How to Introduce a Speaker
Why a speech of
The introductory remarks by which a
speaker is presented to his/her audience are an important aspect of public
speaking. Listeners will be a more perceptive and appreciative audience if
they understand what the speaker is undertaking. One function of the
introduction is to establish the proper "mental set" so the group
will know what to look for.
A good introduction contributes to
the speaker's authority by making it clear that he or she speaks from special
preparation, knowledge or experience.
What Should the
Speeches of introduction should not
be flat or stereotyped. They should be graceful, witty and fun... fun to hear
and fun to give. Here is a set of guidelines that will serve as a handy system
in organizing the facts that have been collected about the speaker. It is the
T-I-S formula, as presented by Dale Carnegie in his book, EFFECTIVE SPEAKING.
From this point you can use your
imagination. Tying the formula to the information that you have gathered, take
no more than 30-45 seconds to introduce the speaker. Make it short, and make
- T stands for TOPIC. Start you
introduction by giving the exact title of the speakers talk.
- I stands for IMPORTANCE. In this
step you bridge over the area between the topic and the particular
interest of the group.
- S stands for SPEAKER. Here you
list the speaker's outstanding qualifications, particularly those that
related to his/her topic. Finally, you give the speaker's name distinctly
Summarized from When You are the
Introducer (Toastmasters 1167E)
Our speaker today is Patricia Nelson. Ms. Nelson is the Librarian at the
Business Link : Business Service Centre. In her job she deals with small
business owners and those thinking of starting a business to help them find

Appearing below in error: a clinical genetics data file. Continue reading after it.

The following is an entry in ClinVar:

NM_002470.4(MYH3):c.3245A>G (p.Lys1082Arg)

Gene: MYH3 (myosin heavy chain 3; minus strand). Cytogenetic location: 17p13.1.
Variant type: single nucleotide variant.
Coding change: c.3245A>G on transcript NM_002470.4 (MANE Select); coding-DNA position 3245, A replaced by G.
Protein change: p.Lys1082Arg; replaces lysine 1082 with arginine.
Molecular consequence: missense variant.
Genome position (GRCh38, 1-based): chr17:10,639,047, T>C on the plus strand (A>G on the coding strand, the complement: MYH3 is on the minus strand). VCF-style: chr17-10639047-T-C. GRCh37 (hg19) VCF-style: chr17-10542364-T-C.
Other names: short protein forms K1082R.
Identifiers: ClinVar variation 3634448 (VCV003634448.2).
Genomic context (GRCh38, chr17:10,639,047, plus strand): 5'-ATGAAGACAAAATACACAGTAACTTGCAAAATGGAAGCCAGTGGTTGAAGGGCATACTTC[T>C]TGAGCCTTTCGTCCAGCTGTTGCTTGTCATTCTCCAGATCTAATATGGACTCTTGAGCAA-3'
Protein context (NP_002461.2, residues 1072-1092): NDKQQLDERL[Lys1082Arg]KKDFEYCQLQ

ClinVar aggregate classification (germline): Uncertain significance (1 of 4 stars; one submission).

the information they need to start or run their businesses. In her spare time
she has served as a Board Member with Edmonton Community Network, and as a
volunteer trainer teaching people how to use the Internet and create web
Based on her knowledge, enthusiasm and experience she is eminently
qualified to speak to us today about Business Resources on the Internet.
Ladies and Gentleman, please welcome, Patricia Nelson.
We are delighted to have a very special person with us today to give us a
presentation. Jeff Singh is a Professional Engineer, a graduate of the
University of Alberta. He received his M.B.A. from Harvard in 1995. Upon
graduation from the University of Alberta, Mr. Singh worked for the Alberta
Energy Department as an energy supply analyst. He then moved on to a position
with the Canadian Association of Petroleum Producers as a policy analyst
involved with negotiating royalty rates with the provincial government.
Following that Mr. Singh has worked with Amoco Oil in numerous locations
around the globe. He has worked on several international committees analyzing
petroleum production and supply trends and forecasts.
We are delighted to have Mr. Singh with us today to present his findings
about royalty payment options in various countries and world forecasts for
supply and demand in the coming decade.
Please help me welcome Jeff Singh.